Philip Roth, “Middlemarch” and Other Letters to the Editor

His Life as a Man

To the Editor:

I have been a reader of the Book Review for more than 50 years, but I have never written in. Cynthia Ozick’s review of “Philip Roth: The Biography” (April 11) changed my mind. Simply put: This is the single best written book review I have ever read in my entire life.

I have been a loyal reader of all of Philip Roth’s books, and now Blake Bailey’s astonishing biography. Ozick, who is a gifted writer, absolutely brings to life, in her peerless prose and perceptiveness, the character of both Roth and the biography itself. Roth was one of the deans of American literature in the 20th century. Full stop. Whatever his critics may have said — and are saying — his 31 books are a testament to a life well written.

Ozick’s review is so beautifully written, so eloquent, so challenging, that I wish she too had written the Roth biography. Blake Bailey’s gift as a biographer — so evident with his book on John Cheever — is astonishing, and Ozick’s appreciation of that writing is remarkably generous. Her final sentence is worthy of Tolstoy and should be taught in every English class in this country: “What remains on the page is one writer’s life as it was lived, and — almost — as it was felt.”

Bravo Cynthia Ozick, bravo Blake Bailey and bravo Philip Roth.

Evan Charkes
Dobbs Ferry, N.Y.

To the Editor:

Next time you assign a review for a new biography, try not to choose a partisan for the job. Ozick only briefly mentions the author of the latest Philip Roth biography before devoting the bulk of her bulky review justifying the problematic Roth and his uneven oeuvre. She is particularly harsh on the legion of women Roth dumped, dismissively stressing they were all “ardently consensual.”

She rather coarsely describes how when Roth’s first wife was killed in a car crash, “Roth is suddenly liberated.” Roth’s second wife, Claire Bloom, wrote a surprisingly evenhanded account of her marriage, but Ozick characterizes it as “vindictive,” even though the word more accurately describes Roth’s largely worthless “I Married a Communist,” which was meant to even the score. The reviewer even denigrates Bloom’s love of her daughter as a “bizarre and consuming fixation.”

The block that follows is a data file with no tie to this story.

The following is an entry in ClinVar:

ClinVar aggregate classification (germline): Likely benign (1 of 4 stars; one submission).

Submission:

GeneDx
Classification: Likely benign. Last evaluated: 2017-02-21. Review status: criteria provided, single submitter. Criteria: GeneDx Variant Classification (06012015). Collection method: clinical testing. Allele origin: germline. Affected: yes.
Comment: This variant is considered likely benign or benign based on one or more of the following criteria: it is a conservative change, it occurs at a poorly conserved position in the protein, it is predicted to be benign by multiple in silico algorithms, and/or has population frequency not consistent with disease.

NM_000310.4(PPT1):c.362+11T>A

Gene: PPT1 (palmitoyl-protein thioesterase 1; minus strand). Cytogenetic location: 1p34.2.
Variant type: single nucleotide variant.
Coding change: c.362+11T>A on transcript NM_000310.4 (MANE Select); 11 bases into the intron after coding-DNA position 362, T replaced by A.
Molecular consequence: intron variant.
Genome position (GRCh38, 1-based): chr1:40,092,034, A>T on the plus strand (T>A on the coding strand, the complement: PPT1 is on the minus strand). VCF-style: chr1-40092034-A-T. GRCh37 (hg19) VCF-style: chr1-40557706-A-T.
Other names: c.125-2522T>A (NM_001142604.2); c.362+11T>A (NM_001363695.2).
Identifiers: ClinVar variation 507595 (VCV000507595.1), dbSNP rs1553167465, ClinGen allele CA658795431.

A review is meant to convey enough of a book to assist potential buyers in making up their minds. If Ozick’s hagiographic review accurately conveys Bailey’s hagiographic biography, we can all safely put it on our “Must Miss” list.

Geoffrey Bent

To the Editor:

Congratulations on the amazing piece of art you commissioned from Ian Wright. It is a perfect foil for the review.

Jessica Weber
New York

Hand to Mouth

To the Editor:

Elizabeth McCracken’s damning-with-faint-praise review of Jackie Polzin’s “Brood” (April 4) is a skillful if pointless insult to a fellow novelist — one whose work had the bad fortune to fall into the hands of a reviewer who wished it a different book.

McCracken confesses that bad reviews of her own work by “professional critics” have meant little to her, while “the mildest mixed praise from one of my own, a fiction writer, is incised forever on my heart.”

If only she had considered those incisions before taking the scalpel to a colleague’s work by producing exactly the kind of mixed-praise review that has pained her.

Larry Rothe
Berkeley, Calif.

Unhistoric Acts

To the Editor:

The close of A. O. Scott’s fine essay on Tillie Olsen (March 28) recalled the famous words that end “Middlemarch”: “But the effect of her being on those around her was incalculably diffusive: for the growing good of the world is partly dependent on unhistoric acts; and that things are not so ill with you and me as they might have been, is half owing to the number who lived faithfully a hidden life, and rest in unvisited tombs.”

Penny Rose

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